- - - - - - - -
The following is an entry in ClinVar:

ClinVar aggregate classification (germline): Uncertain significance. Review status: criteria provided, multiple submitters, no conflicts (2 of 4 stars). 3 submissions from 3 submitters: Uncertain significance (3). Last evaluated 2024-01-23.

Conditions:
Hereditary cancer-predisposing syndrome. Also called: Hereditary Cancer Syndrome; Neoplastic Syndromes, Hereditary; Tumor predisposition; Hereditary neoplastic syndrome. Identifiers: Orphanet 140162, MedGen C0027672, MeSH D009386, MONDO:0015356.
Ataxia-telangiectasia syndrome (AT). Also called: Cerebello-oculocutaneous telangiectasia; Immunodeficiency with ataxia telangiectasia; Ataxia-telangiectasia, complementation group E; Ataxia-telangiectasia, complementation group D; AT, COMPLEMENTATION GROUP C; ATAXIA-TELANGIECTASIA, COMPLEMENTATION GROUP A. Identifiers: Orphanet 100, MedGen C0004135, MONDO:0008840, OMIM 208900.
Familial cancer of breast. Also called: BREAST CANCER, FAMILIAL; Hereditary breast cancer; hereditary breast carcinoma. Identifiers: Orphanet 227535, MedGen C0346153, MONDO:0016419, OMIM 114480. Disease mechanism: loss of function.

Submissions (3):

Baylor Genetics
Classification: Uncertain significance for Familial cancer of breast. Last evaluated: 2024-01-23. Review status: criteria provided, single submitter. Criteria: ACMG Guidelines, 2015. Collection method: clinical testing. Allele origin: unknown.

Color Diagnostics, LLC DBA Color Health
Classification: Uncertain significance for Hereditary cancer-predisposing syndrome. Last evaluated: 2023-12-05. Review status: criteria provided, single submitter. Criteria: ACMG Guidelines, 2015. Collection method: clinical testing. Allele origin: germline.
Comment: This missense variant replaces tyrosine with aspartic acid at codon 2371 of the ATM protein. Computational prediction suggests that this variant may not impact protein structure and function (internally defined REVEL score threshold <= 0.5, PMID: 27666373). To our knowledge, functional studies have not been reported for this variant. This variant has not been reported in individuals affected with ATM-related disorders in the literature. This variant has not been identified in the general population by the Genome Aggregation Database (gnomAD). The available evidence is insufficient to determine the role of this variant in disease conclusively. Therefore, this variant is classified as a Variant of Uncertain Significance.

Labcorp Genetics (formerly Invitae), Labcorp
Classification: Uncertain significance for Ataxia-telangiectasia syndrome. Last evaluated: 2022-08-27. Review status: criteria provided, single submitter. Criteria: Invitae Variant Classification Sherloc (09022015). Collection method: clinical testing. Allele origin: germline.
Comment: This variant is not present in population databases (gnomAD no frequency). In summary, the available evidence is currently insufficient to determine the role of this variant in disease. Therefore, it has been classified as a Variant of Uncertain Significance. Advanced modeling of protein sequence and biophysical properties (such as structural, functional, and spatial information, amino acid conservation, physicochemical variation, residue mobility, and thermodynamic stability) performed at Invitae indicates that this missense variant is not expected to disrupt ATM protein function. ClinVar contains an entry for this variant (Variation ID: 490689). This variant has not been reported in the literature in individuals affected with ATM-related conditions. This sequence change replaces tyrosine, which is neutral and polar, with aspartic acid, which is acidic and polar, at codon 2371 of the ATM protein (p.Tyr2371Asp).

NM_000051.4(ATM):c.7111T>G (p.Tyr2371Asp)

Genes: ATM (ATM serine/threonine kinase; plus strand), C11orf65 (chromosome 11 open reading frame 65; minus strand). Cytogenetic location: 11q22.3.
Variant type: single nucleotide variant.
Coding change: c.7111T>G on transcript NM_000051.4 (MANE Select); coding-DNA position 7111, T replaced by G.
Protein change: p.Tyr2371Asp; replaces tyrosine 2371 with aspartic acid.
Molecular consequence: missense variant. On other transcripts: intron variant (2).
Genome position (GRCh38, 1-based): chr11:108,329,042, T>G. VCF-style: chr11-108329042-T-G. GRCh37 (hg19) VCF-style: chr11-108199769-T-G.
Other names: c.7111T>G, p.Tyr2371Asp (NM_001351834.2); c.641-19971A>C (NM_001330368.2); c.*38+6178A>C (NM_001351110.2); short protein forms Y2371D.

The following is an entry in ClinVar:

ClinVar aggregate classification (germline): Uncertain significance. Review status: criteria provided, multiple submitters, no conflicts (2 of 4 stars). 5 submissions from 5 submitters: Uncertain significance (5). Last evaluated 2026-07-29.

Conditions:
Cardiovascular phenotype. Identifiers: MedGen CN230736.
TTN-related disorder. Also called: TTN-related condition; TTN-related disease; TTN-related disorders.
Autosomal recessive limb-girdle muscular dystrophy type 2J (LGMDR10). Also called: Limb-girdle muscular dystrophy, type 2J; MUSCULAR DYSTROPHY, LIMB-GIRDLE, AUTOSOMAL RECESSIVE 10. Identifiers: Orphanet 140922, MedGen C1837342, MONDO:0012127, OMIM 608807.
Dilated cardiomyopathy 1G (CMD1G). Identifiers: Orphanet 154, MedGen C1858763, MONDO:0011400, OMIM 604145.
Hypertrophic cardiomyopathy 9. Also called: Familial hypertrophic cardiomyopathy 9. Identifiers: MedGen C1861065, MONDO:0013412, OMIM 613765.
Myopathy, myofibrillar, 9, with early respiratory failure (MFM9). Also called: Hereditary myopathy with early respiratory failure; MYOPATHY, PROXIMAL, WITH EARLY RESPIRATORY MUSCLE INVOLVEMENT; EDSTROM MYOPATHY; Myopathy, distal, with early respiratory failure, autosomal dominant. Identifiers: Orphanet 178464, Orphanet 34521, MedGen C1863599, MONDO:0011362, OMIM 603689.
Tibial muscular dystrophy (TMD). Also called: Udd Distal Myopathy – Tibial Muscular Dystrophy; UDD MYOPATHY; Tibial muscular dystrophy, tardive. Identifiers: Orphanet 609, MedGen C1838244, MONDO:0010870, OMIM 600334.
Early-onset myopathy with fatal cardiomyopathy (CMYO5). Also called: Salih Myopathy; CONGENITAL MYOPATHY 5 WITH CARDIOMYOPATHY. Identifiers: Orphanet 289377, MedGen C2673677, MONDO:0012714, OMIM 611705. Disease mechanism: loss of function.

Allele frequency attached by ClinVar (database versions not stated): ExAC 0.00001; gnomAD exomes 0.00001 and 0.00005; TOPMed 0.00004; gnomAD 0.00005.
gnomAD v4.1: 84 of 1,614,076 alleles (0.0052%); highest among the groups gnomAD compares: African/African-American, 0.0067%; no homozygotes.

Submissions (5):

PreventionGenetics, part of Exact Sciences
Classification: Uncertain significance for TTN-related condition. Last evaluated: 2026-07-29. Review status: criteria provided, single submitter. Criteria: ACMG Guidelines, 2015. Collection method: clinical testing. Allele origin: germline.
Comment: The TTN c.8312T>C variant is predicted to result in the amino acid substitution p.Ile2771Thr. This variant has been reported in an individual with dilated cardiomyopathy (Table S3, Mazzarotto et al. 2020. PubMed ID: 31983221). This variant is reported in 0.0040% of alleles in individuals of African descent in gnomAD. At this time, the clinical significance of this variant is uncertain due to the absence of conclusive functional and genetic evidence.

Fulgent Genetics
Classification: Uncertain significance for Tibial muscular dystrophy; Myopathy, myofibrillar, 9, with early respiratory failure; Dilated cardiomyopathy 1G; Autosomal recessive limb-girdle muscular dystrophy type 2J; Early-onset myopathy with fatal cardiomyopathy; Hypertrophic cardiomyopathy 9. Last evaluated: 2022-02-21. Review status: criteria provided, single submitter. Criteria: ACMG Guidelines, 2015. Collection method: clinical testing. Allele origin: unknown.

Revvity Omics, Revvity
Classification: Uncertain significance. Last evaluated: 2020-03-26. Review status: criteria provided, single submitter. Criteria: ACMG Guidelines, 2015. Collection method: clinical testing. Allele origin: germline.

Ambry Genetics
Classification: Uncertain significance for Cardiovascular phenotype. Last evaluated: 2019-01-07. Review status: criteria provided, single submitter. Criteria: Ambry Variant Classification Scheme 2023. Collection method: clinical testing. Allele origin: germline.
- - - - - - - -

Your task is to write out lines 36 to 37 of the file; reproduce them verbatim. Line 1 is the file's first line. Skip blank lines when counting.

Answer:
gnomAD v4.1: 84 of 1,614,076 alleles (0.0052%); highest among the groups gnomAD compares: African/African-American, 0.0067%; no homozygotes.

Submissions (5):